Boehner's DOMA backfire

The speaker's decision to spend $2.3 million defending DOMA was a political loser and maybe even counterproductive

Published June 26, 2013 9:40PM (EDT)

John Boehner                 (AP/J. Scott Applewhite)
John Boehner (AP/J. Scott Applewhite)

House Speaker John Boehner's decision to use taxpayer dollars to defend the Defense of Marriage Act after the Obama administration determined it was unconstitutional may go down as the Gettysburg of the Lost Cause of Traditional Marriage on Capitol Hill -- and may have even contributed to DOMA's demise.

The fight will continue in the states, and conservative Republicans may even keep up the fight in Congress, but leadership is ready to throw in the towel. "While I am obviously disappointed in the ruling, it is always critical that we protect our system of checks and balances," Boehner told reporters today after the Supreme Court struck down DOMA. "A robust national debate over marriage will continue in the public square, and it is my hope that states will define marriage as the union between one man and one woman." States, not Congress.

“It sounds to me that that battle will be moving to the states,” John Cornyn, the No. 2 Republican in the Senate, said. Eric Cantor hit the same tone, adding, "the marriage debate will continue in the states." "Congressional Republican leaders are speaking with resounding unity: the same-sex marriage fight is ending on Capitol Hill," Politico's Jake Sherman and Ginger Gibson reported today.

The quick capitulation makes Boehner's decision to intervene in DOMA look all the more misguided. When the Department of Justice bowed out of defending DOMA in 2011, House Republicans intervened by hiring super-lawyer Paul Clement to defend the law on behalf of the House's Bipartisan Legal Advisory Group.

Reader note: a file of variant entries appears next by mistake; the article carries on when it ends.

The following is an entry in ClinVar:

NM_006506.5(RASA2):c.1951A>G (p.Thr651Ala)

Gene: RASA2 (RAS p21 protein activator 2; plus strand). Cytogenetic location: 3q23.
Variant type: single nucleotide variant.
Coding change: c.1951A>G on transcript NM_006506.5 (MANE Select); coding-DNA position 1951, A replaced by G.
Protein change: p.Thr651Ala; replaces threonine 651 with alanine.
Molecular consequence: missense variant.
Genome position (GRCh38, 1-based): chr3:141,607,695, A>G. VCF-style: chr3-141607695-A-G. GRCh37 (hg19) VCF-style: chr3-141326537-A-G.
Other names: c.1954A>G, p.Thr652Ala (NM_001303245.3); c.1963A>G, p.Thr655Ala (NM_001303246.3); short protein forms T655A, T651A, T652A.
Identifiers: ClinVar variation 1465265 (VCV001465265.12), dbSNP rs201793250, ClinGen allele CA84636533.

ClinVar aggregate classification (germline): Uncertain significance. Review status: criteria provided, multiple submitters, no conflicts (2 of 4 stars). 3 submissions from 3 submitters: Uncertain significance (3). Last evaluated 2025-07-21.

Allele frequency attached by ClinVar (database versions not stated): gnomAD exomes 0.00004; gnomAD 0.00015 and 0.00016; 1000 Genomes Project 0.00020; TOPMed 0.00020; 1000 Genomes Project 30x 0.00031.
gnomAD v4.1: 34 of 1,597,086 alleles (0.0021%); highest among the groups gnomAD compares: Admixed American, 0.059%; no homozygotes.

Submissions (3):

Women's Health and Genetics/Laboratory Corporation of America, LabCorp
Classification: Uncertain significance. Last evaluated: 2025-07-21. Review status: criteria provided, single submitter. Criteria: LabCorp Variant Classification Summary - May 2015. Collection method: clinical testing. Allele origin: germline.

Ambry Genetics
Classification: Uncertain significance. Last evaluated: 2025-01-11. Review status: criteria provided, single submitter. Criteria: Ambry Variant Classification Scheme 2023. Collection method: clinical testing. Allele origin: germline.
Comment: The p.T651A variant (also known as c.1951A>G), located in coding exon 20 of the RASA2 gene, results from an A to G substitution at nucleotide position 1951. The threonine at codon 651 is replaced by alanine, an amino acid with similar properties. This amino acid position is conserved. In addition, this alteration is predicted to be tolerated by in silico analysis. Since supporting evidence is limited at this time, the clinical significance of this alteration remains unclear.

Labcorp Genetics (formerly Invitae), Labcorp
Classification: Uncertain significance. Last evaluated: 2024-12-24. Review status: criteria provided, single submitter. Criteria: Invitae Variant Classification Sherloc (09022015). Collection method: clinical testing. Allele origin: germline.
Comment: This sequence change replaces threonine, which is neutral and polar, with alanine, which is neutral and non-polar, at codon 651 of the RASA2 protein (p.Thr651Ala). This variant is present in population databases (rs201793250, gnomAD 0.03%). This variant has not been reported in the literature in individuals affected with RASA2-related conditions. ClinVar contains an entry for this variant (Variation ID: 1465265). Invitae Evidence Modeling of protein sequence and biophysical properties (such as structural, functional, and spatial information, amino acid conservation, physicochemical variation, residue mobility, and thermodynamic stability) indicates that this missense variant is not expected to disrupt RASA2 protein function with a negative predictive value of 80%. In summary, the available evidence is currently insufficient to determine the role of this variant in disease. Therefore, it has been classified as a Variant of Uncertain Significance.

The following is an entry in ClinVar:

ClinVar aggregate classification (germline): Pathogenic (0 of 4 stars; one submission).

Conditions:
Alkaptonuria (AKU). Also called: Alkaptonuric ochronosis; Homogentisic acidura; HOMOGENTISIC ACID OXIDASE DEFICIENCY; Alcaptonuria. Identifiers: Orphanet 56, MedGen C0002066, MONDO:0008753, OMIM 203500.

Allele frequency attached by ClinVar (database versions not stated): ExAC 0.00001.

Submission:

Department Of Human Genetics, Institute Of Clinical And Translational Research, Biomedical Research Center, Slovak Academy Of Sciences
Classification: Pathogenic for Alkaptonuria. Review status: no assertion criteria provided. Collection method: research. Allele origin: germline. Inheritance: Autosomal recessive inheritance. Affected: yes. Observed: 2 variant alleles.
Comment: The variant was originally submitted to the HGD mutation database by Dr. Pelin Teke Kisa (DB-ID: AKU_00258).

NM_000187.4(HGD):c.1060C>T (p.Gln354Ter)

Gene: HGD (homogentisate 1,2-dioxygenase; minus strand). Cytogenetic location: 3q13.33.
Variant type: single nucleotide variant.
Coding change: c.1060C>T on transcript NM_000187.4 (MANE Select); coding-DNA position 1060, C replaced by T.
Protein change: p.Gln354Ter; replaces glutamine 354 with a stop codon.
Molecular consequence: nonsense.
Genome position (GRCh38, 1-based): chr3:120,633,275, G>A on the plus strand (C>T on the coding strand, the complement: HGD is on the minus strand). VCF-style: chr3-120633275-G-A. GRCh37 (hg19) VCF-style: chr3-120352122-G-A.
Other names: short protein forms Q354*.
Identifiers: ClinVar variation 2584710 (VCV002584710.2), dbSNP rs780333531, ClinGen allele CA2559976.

Democrats pointed out the obvious irony of a party crowing about the need to cut government spending hiring a lawyer who typically charges something like $900 an hour. The tab ended up costing taxpayers about $2.3 million, a far cry from the initial $500,000 budget.

If the House hadn't intervened, the court probably would have appointed a lawyer to defend DOMA, just as it appointed Harvard Law professor Vicki Jackson to argue a procedural matter in March. The effect would have been roughly the same -- taxpayer dollars used to to defend DOMA.

But at least in that scenario, Boehner wouldn't end up on the losing side of a court decision that affirmed an opinion held by the majority of Americans just as his party is trying to soften its stance on gay rights. And it may have saved taxpayers money, since few lawyers can charge what Clement does.

And maybe, just maybe, hiring Clement, a former solicitor general who has argued more cases before the Supreme Court since 2000 than any other lawyer in the country, helped push the court to set aside the procedural questions and rule directly on the merits of the law.

The first question the justices considered in the DOMA case was whether the House even had the right to defend the law, something that's typically the solicitor general's job. But Justice Anthony Kennedy wrote today in his majority opinion, "BLAG’s capable defense ensures that the prudential issues do not cloud the merits question." In other words, by hiring the best Supreme Court lawyer money can buy, Boehner helped ensure that the court ruled squarely on the merits of the law, and thus reject DOMA, instead of getting bogged down in procedural questions and possibly even tossing the case out on standing grounds.

Whether counterproductive or not, we will undoubtedly look back on the defense of DOMA as the high-water mark for anti-marriage equality efforts on Capitol Hill.

By Alex Seitz-Wald

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Doma Gay Marriage John Boehner Lgbt Rights Supreme Court